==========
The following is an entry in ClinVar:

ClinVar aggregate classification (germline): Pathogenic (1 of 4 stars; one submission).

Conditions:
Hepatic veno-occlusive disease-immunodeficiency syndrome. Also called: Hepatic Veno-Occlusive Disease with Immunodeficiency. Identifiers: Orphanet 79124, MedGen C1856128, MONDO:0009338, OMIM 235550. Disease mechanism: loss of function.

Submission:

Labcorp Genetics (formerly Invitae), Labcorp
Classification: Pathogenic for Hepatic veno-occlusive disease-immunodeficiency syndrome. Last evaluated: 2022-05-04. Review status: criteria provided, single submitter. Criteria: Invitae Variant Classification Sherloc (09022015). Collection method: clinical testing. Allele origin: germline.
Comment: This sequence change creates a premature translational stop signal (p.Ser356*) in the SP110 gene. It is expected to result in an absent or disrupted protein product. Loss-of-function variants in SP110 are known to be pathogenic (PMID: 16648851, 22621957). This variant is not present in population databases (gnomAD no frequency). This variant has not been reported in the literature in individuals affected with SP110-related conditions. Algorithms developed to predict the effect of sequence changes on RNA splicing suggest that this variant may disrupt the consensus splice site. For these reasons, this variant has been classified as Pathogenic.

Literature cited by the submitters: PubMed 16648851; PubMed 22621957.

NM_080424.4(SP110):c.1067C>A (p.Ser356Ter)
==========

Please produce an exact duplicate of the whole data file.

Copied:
The following is an entry in ClinVar:

ClinVar aggregate classification (germline): Pathogenic (1 of 4 stars; one submission).

Conditions:
Hepatic veno-occlusive disease-immunodeficiency syndrome. Also called: Hepatic Veno-Occlusive Disease with Immunodeficiency. Identifiers: Orphanet 79124, MedGen C1856128, MONDO:0009338, OMIM 235550. Disease mechanism: loss of function.

Submission:

Labcorp Genetics (formerly Invitae), Labcorp
Classification: Pathogenic for Hepatic veno-occlusive disease-immunodeficiency syndrome. Last evaluated: 2022-05-04. Review status: criteria provided, single submitter. Criteria: Invitae Variant Classification Sherloc (09022015). Collection method: clinical testing. Allele origin: germline.
Comment: This sequence change creates a premature translational stop signal (p.Ser356*) in the SP110 gene. It is expected to result in an absent or disrupted protein product. Loss-of-function variants in SP110 are known to be pathogenic (PMID: 16648851, 22621957). This variant is not present in population databases (gnomAD no frequency). This variant has not been reported in the literature in individuals affected with SP110-related conditions. Algorithms developed to predict the effect of sequence changes on RNA splicing suggest that this variant may disrupt the consensus splice site. For these reasons, this variant has been classified as Pathogenic.

Literature cited by the submitters: PubMed 16648851; PubMed 22621957.

NM_080424.4(SP110):c.1067C>A (p.Ser356Ter)